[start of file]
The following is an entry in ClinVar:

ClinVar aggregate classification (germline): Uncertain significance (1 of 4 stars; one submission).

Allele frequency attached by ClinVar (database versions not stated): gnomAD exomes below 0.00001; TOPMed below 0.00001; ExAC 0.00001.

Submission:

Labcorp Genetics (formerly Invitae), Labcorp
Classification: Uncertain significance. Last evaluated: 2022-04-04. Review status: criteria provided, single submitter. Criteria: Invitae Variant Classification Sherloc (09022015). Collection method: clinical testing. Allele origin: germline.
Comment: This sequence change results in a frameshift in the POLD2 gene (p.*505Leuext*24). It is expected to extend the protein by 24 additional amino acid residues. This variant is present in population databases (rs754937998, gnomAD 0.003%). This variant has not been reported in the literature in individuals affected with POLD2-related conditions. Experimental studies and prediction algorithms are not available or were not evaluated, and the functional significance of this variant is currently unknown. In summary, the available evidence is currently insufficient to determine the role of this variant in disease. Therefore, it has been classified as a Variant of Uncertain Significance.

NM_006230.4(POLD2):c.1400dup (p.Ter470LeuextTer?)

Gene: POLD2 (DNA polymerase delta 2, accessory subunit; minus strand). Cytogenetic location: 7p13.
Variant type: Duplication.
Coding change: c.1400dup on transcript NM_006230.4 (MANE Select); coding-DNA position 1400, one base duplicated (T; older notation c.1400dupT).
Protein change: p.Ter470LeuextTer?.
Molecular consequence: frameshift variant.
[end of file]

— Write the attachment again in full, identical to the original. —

The following is an entry in ClinVar:

ClinVar aggregate classification (germline): Uncertain significance (1 of 4 stars; one submission).

Allele frequency attached by ClinVar (database versions not stated): gnomAD exomes below 0.00001; TOPMed below 0.00001; ExAC 0.00001.

Submission:

Labcorp Genetics (formerly Invitae), Labcorp
Classification: Uncertain significance. Last evaluated: 2022-04-04. Review status: criteria provided, single submitter. Criteria: Invitae Variant Classification Sherloc (09022015). Collection method: clinical testing. Allele origin: germline.
Comment: This sequence change results in a frameshift in the POLD2 gene (p.*505Leuext*24). It is expected to extend the protein by 24 additional amino acid residues. This variant is present in population databases (rs754937998, gnomAD 0.003%). This variant has not been reported in the literature in individuals affected with POLD2-related conditions. Experimental studies and prediction algorithms are not available or were not evaluated, and the functional significance of this variant is currently unknown. In summary, the available evidence is currently insufficient to determine the role of this variant in disease. Therefore, it has been classified as a Variant of Uncertain Significance.

NM_006230.4(POLD2):c.1400dup (p.Ter470LeuextTer?)

Gene: POLD2 (DNA polymerase delta 2, accessory subunit; minus strand). Cytogenetic location: 7p13.
Variant type: Duplication.
Coding change: c.1400dup on transcript NM_006230.4 (MANE Select); coding-DNA position 1400, one base duplicated (T; older notation c.1400dupT).
Protein change: p.Ter470LeuextTer?.
Molecular consequence: frameshift variant.